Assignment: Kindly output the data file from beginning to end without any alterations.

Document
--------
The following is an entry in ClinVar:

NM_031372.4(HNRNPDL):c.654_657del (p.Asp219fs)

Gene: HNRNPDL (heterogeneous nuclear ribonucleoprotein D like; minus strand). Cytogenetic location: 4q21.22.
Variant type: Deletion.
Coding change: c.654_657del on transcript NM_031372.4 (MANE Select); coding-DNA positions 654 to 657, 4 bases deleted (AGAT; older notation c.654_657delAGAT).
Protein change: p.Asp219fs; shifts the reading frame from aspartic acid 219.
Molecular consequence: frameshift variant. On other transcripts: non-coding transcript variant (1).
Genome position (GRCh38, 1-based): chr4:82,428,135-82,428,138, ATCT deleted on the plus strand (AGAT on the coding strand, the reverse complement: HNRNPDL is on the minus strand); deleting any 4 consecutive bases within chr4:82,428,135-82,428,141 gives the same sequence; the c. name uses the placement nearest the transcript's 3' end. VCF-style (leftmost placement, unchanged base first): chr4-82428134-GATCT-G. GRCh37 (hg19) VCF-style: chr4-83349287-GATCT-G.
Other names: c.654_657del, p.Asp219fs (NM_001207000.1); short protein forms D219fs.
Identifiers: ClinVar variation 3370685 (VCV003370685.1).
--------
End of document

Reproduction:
The following is an entry in ClinVar:

NM_031372.4(HNRNPDL):c.654_657del (p.Asp219fs)

Gene: HNRNPDL (heterogeneous nuclear ribonucleoprotein D like; minus strand). Cytogenetic location: 4q21.22.
Variant type: Deletion.
Coding change: c.654_657del on transcript NM_031372.4 (MANE Select); coding-DNA positions 654 to 657, 4 bases deleted (AGAT; older notation c.654_657delAGAT).
Protein change: p.Asp219fs; shifts the reading frame from aspartic acid 219.
Molecular consequence: frameshift variant. On other transcripts: non-coding transcript variant (1).
Genome position (GRCh38, 1-based): chr4:82,428,135-82,428,138, ATCT deleted on the plus strand (AGAT on the coding strand, the reverse complement: HNRNPDL is on the minus strand); deleting any 4 consecutive bases within chr4:82,428,135-82,428,141 gives the same sequence; the c. name uses the placement nearest the transcript's 3' end. VCF-style (leftmost placement, unchanged base first): chr4-82428134-GATCT-G. GRCh37 (hg19) VCF-style: chr4-83349287-GATCT-G.
Other names: c.654_657del, p.Asp219fs (NM_001207000.1); short protein forms D219fs.
Identifiers: ClinVar variation 3370685 (VCV003370685.1).